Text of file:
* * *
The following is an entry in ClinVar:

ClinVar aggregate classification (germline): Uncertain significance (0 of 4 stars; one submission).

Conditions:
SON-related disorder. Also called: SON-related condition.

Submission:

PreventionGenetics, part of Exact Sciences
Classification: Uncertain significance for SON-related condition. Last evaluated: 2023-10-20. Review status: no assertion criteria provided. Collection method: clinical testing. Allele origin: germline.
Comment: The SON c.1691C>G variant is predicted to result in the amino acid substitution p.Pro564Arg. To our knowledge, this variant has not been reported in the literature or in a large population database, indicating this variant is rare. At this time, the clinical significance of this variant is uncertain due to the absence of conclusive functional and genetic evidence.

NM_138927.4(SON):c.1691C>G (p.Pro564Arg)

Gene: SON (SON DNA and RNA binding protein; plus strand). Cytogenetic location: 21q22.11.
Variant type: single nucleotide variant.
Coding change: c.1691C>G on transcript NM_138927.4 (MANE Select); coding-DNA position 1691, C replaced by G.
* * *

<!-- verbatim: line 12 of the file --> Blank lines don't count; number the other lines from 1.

Coding change: c.1691C>G on transcript NM_138927.4 (MANE Select); coding-DNA position 1691, C replaced by G.